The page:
Effect of Secondary Organic Aerosol From Isoprenederived Hydroxyhydroperoxides on the Expression of Oxidative Stress Response Genes in Human Bronchial Epithelial Cells

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Publication Date



Environmental Studies



Publication Title

Environmental Science: Processes and Impacts


Isoprene-derived secondary organic aerosol (SOA), which comprise a large portion of atmospheric fine particulate matter (PM2.5), can be formed through various gaseous precursors, including isoprene epoxydiols (IEPOX), methacrylic acid epoxide (MAE), and isoprene hydroxyhydroperoxides (ISOPOOH). The composition of the isoprene-derived SOA affects its reactive oxygen species (ROS) generation potential and its ability to alter oxidative stress-related gene expression. In this study we assess effects of isoprene SOA derived solely from ISOPOOH oxidation on human bronchial epithelial cells by measuring the gene expression changes in 84 oxidative stress-related genes. In addition, the thiol reactivity of ISOPOOH-derived SOA was measured through the dithiothreitol (DTT) assay. Our findings show that ISOPOOH-derived SOA alter more oxidative-stress related genes than IEPOX-derived SOA but not as many as MAE-derived SOA on a mass basis exposure. More importantly, we found that the different types of SOA derived from the various gaseous precursors (MAE, IEPOX, and ISOPOOH) have unique contributions to changes in oxidative stress-related genes that do not total all gene expression changes seen in exposures to atmospherically relevant compositions of total isoprene-derived SOA mixtures. This study suggests that amongst the different types of known isoprene-derived SOA, MAE-derived SOA are the most potent inducer of oxidative stress-related gene changes but highlights the importance of considering isoprene-derived SOA as a total mixture for pollution controls and exposure studies.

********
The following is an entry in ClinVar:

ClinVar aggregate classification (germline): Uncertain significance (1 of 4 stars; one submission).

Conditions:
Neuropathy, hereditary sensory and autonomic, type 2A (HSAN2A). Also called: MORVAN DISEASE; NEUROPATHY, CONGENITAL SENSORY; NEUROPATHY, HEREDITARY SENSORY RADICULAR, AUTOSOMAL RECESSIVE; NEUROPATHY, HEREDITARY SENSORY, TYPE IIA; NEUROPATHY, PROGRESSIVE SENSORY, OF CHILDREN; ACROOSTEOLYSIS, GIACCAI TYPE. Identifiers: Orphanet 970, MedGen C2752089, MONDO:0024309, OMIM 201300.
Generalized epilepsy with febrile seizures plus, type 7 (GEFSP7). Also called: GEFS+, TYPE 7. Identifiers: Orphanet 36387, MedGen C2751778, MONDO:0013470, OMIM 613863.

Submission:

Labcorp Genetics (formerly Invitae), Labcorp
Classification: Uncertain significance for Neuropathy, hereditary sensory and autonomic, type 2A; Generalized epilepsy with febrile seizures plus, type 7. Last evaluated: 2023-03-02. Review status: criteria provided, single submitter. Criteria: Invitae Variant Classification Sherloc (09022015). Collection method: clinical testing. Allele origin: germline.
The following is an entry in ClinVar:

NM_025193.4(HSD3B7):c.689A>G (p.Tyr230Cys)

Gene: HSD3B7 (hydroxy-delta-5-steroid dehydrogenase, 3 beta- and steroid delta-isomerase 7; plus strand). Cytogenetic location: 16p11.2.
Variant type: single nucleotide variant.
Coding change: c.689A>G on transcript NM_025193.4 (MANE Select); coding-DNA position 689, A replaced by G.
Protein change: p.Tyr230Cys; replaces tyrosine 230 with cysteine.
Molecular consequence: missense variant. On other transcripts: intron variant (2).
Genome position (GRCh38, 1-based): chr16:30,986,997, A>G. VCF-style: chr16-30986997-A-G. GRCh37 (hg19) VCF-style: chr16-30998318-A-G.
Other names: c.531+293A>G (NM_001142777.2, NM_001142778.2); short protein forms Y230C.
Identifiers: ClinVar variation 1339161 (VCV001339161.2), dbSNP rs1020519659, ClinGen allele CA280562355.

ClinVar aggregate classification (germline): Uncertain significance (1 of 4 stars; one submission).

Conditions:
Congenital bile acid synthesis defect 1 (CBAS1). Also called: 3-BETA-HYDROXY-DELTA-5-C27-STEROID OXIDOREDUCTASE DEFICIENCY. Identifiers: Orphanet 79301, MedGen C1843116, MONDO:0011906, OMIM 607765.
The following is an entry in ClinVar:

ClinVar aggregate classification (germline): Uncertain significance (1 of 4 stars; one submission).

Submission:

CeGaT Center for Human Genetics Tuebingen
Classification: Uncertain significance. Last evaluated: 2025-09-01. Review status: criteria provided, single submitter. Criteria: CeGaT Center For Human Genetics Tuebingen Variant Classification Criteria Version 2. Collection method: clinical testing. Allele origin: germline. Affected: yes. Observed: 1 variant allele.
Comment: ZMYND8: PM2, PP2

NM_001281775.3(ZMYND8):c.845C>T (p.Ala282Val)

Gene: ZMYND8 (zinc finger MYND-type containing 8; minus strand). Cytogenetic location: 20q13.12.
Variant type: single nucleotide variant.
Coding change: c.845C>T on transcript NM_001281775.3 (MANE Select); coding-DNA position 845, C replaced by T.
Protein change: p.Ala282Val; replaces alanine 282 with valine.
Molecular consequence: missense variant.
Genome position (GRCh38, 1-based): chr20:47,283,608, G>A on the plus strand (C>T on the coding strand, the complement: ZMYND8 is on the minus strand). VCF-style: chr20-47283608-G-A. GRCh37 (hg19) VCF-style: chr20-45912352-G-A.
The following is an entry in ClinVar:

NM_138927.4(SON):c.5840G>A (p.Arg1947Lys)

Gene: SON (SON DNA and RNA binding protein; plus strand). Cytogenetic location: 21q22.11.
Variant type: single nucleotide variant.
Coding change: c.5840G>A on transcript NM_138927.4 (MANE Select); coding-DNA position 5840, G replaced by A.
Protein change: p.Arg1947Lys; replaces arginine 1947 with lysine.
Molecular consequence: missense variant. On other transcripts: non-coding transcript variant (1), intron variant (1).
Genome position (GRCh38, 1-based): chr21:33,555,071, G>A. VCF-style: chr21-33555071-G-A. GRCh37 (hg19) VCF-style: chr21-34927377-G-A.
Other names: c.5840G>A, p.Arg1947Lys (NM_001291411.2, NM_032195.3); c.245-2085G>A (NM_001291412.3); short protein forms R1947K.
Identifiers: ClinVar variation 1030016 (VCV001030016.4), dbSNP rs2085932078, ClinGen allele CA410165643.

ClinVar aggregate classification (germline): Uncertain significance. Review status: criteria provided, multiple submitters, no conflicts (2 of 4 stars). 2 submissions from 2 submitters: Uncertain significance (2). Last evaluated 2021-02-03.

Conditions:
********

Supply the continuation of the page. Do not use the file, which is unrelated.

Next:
Environmental significance
Isoprene-derived secondary organic aerosol, which comprise a large portion of global fine particulate matter, has been linked to changes in inflammation and oxidative stress-related gene expression. The effects on expression of oxidative stress-related genes induced by SOA derived from two known isoprene photochemical oxidation products, IEPOX and MAE, have been previously studied but the effect on gene expression induced by SOA derived from the recently identified isoprene hydroxyhydroperoxide isomers (ISOPOOH) is unknown. The relative proportion of the three major known precursors of isoprene-derived SOA is dependent on the presence of anthropogenic emissions. Therefore, understanding the contribution by each component is important from a public health perspective as an initial step to improve health risk assessment for the purpose of developing emission control strategies to mitigate potential adverse effects.


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